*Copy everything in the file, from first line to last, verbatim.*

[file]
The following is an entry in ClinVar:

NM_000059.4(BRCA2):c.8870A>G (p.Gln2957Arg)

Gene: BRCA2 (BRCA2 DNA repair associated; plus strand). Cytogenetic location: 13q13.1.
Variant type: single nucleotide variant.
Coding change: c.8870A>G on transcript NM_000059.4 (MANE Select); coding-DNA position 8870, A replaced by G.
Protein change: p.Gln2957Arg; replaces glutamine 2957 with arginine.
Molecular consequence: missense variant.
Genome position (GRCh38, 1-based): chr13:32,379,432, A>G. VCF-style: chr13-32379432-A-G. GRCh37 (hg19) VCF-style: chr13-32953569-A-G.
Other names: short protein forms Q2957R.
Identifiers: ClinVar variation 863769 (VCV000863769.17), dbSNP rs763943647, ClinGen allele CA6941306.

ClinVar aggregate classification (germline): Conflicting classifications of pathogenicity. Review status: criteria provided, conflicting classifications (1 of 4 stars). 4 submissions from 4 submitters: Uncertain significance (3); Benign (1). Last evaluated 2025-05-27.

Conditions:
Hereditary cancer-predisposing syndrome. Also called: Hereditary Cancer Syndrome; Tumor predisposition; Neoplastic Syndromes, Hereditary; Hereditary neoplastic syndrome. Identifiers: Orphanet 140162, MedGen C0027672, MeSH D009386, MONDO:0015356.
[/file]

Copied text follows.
The following is an entry in ClinVar:

NM_000059.4(BRCA2):c.8870A>G (p.Gln2957Arg)

Gene: BRCA2 (BRCA2 DNA repair associated; plus strand). Cytogenetic location: 13q13.1.
Variant type: single nucleotide variant.
Coding change: c.8870A>G on transcript NM_000059.4 (MANE Select); coding-DNA position 8870, A replaced by G.
Protein change: p.Gln2957Arg; replaces glutamine 2957 with arginine.
Molecular consequence: missense variant.
Genome position (GRCh38, 1-based): chr13:32,379,432, A>G. VCF-style: chr13-32379432-A-G. GRCh37 (hg19) VCF-style: chr13-32953569-A-G.
Other names: short protein forms Q2957R.
Identifiers: ClinVar variation 863769 (VCV000863769.17), dbSNP rs763943647, ClinGen allele CA6941306.

ClinVar aggregate classification (germline): Conflicting classifications of pathogenicity. Review status: criteria provided, conflicting classifications (1 of 4 stars). 4 submissions from 4 submitters: Uncertain significance (3); Benign (1). Last evaluated 2025-05-27.

Conditions:
Hereditary cancer-predisposing syndrome. Also called: Hereditary Cancer Syndrome; Tumor predisposition; Neoplastic Syndromes, Hereditary; Hereditary neoplastic syndrome. Identifiers: Orphanet 140162, MedGen C0027672, MeSH D009386, MONDO:0015356.